We Need to Do More to Support Diverse Suppliers

Posted in: Diversity

This blog is part of our series with the NMSDC in support of our partnership for the Supplier Diversity for Emerging Markets & Existing Organizations work session on April 29, 2021 at 2 p.m. EST. You can click here to register now.

Diversity needs to be more than just a business consideration for organizations in the year 2021 – it needs to be a core value. We want our organizations and our suppliers to reflect the communities in which we work and live. But how do you find diverse suppliers for your organization? And how do you help the diverse suppliers in your community continue to grow and thrive, even if you may not be doing business with them right now?

As the contingent labor Sourcing Manager for Allstate, diversity has always been a big part of what I do. Coming into the business world as a woman at the start of my career was difficult – there weren’t many women making business decisions. I wanted to make sure that my experience became the exception, not the norm, and not just for women – veterans, BIPOC and those with disability all deserve a seat at the table.

If you’re looking to add diversity to your supplier list, I suggest you first start by considering diversity in the kinds of businesses you add to your supplier list. One size does not fit all, and by including a variety of differently sized firms – single office, multi office, regional, multinational – you will increase your opportunities to find diverse suppliers and achieve your goals.

There are a ton of diverse suppliers out there who are really small. It’s really important that organizations do something to help those companies. That of course includes doing business with them, but if we’re really committed to supplier diversity – what else are we doing to help those companies? At Allstate, we have developed a couple of programs to help answer that question:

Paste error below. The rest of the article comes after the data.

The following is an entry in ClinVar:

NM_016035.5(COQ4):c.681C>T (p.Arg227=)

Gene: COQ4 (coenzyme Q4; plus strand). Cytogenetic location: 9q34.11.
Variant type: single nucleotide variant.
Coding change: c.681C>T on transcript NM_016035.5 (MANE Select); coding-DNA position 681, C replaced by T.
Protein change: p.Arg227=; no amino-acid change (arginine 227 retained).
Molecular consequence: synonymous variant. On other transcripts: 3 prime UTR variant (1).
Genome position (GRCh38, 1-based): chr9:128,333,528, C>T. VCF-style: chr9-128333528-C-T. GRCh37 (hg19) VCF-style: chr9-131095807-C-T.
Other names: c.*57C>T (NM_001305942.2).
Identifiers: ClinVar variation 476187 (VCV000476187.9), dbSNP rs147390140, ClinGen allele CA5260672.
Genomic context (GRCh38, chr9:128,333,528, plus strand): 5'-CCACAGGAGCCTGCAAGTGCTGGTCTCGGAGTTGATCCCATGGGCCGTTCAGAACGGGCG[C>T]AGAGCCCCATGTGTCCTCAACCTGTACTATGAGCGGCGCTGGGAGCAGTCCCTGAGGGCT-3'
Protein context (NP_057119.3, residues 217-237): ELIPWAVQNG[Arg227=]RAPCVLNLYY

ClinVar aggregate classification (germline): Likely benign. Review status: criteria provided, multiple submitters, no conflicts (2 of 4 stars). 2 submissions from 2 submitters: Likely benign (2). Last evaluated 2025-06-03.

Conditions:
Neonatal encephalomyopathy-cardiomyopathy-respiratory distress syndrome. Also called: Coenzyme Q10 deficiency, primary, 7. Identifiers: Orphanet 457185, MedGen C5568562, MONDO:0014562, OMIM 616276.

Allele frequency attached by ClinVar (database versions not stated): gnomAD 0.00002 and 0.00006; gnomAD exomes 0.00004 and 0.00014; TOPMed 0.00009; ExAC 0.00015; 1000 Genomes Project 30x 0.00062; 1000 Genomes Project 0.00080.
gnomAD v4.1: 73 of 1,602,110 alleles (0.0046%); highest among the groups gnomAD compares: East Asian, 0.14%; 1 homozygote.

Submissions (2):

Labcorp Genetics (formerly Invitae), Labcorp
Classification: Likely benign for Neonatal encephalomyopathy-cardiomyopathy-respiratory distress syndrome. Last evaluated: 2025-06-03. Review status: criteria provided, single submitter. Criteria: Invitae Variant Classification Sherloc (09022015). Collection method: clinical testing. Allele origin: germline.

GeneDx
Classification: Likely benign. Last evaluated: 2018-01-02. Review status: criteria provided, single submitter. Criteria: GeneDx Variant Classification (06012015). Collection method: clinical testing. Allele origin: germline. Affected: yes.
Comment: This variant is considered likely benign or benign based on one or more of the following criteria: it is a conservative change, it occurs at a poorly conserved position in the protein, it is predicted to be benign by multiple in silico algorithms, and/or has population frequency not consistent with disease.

1. Allstate Mentoring – this is a program where diverse suppliers can apply to be connected with an Allstate executive for 18 months. There’s no guarantee it gets you business, but it helps you grow your organization. Our experienced executives pass on their knowledge and expertise to suppliers, who can use that to expand their business. Not everyone goes on to work directly with Allstate, but there are a number of success stories of mentored businesses now doing business with Allstate.
  2. Diversity Exchange – this annual program changes yearly, but the focus is on helping diverse suppliers nail down their marketing. For example, one year we had diverse suppliers record their elevator pitch. Our team reviewed the pitches and then coached the suppliers on how they could improve them and identify what makes their business unique. Another year, we presented the supplier community what it looks like from our side – what companies like Allstate are looking for – so they can help market themselves.

These are just a couple of examples. When you’re thinking about programs your organization can put together to support diverse suppliers, ask yourselves these questions:

  • What are other companies doing to help grow the community?
  • You may be a member of NMSDC, but are you active?
  • Are you volunteering to help the community?

The answers to these questions can help you develop the right program and approach for your support. If you or your organization are a diverse supplier, you can learn more about our support programs as they become available on our website. If you’re in the contingent labor space and what to make sure you’re doing all you can to support diverse suppliers, check out the VMS Professionals association, where we meet only monthly to discuss best practices in the field.